By Alberto Garcia
Gavin Newsom survived a recall election that at first seemed a possible threat to his political future but eventually failed to garner enough support to oust the state’s 40th Governor.
Late on election night, with potentially more than a million absentee ballots still left to be counted statewide, nearly 64% of the votes counted were for NO on the recall, with a margin of over 2.5 million between the NO and YES votes. More than 5.84 million voters chose NO on the recall.
“I want to focus on what we said yes to as a state,” Newsom said after the early results were in. “We said yes to science. We said yes to vaccines. We said yes to ending this pandemic. We said yes to people’s right to vote without fear of fake fraud or voter suppression. We said yes to women’s fundamental, constitutional right to decide for herself what she does with her body and her fate and future. We said yes to diversity. We said yes to inclusion.”
In San Diego County, voters went 58.6% No on the recall with only 41.4% choosing YES and about 150,000 votes separating the two sides.
The Republican-led recall effort sought to use voters’ angst over the state’s COVID-19 restrictions, raging wildfires, and serious water drought to remove the still-popular Newsom from office in a low-turnout special election that could have given Republicans a chance to win a statewide office they usually struggle to win in general elections.
The last gubernatorial recall took place in 2003 when Democratic Governor Gray Davis was removed from office and action movie star Arnold Schwarzenegger was elected. Schwarzenegger, a Republican, went on to serve two terms as the state’s chief executive.
This recall election required nearly 1.5 million registered voter signatures to qualify for the ballot before an election was called. After it qualified, 46 candidates signed up to replace Newsom if more than 50% of the votes were in favor of recalling the Governor.
One of the candidates seeking to be the replacement was San Diego’s former Mayor, Kevin Faulconer, who ended his two-term tenure here just last December. A moderate Republican, Faulconer hoped to capture enough votes from a combination of Republicans, Democrats, and Independents to best the field of mostly unknown challengers.
But a late entry into the race ended up sinking Faulconer’s chances.
Conservative radio show host Larry Elder, a Republican and African American who supports Donald Trump and repeated debunked conspiracy theories about election fraud, gained momentum and surpassed both Faulconer and another well-known Republican, John Cox.
Cox ran for Governor against Newsom in the 2018 election but lost by a margin of 62% to 38%.
Because the first question on the ballot to recall Newsom failed to garner at least 50% of the vote, the outcome of the votes for the replacement candidate did not come into play. Only had voters chosen to recall Newsom would a replacement have been selected from the other candidates.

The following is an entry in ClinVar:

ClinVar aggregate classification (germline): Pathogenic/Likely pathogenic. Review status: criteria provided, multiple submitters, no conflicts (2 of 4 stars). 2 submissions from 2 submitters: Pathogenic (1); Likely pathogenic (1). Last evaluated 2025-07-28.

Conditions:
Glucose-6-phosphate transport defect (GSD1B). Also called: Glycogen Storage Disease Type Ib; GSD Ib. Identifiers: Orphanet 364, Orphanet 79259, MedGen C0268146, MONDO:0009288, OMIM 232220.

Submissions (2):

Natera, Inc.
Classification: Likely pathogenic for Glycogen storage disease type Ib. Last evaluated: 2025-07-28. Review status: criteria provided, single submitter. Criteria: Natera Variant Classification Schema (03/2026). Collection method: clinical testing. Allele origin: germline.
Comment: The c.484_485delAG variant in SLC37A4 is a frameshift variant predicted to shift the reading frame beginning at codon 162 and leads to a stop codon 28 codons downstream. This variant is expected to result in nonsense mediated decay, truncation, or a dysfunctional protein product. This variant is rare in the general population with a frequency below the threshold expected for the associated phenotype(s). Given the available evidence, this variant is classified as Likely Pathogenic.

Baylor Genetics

Among the replacement candidates, Elder is leading statewide at 46.9% with more than 2.37 million votes. Youtube real estate advisor Kevin Paffrath, a 29-year-old Democrat, is second at 9.8% of the vote with over 497,000 votes, and Faulconer is in third at 8.6% of the vote with 436,000 votes.
Faulconer, who was expected to perform well in San Diego County, came in a distant second to Elder by a large margin of 45.1% to 15.7% in our region, more than 162,000 votes separating the two Republicans. The San Diego County Registrar of Voters estimates that approximately 310,000 ballots still remain to be counted.
“Tonight was Round One, there’s more to come,” Faulconer told supporters in a concession speech that seemed to suggest he will continue running in to challenge Newsom in his upcoming re-election next year.
But the harsh reality for the middle-of-the-road Faulconer may be that the Republican Party continues to be dominated by Trump voters who support the more confrontational politics favored by the former President, including promoting conspiracy theories about election fraud, opposition to face mask mandates during the pandemic, and questioning the efficacy of vaccines.
Faulconer also continues to be dogged by questions about his involvement in the continuing financial debacle of the 101 Ash Street building in downtown San Diego. Cox’s campaign used the issue, but failed to connect with statewide voters. The questions will continue if Faulconer decides to run again in next year’s elections.
For his part, Elders said tonight that he may have lost the battle, but not the war.
And after days of suggesting, without any evidence, that the election was tainted with fraud, Elders tonight acknowledged his loss and urging his supporters to “be gracious in defeat.”
Another replacement candidate that failed to gain any significant traction in the race was Caitlyn Jenner, the former reality TV star and transgender activist famous for being related to the Kardashian siblings. Jenner is at 1.1% of the vote with 55,797 votes cast for her.
“I can’t believe that this many people actually voted to keep [Newsom] in office,” she said. “It’s a shame.”
Newsom’s current term expires in January 2023. He will face re-election in next year’s June Primary and November General Elections.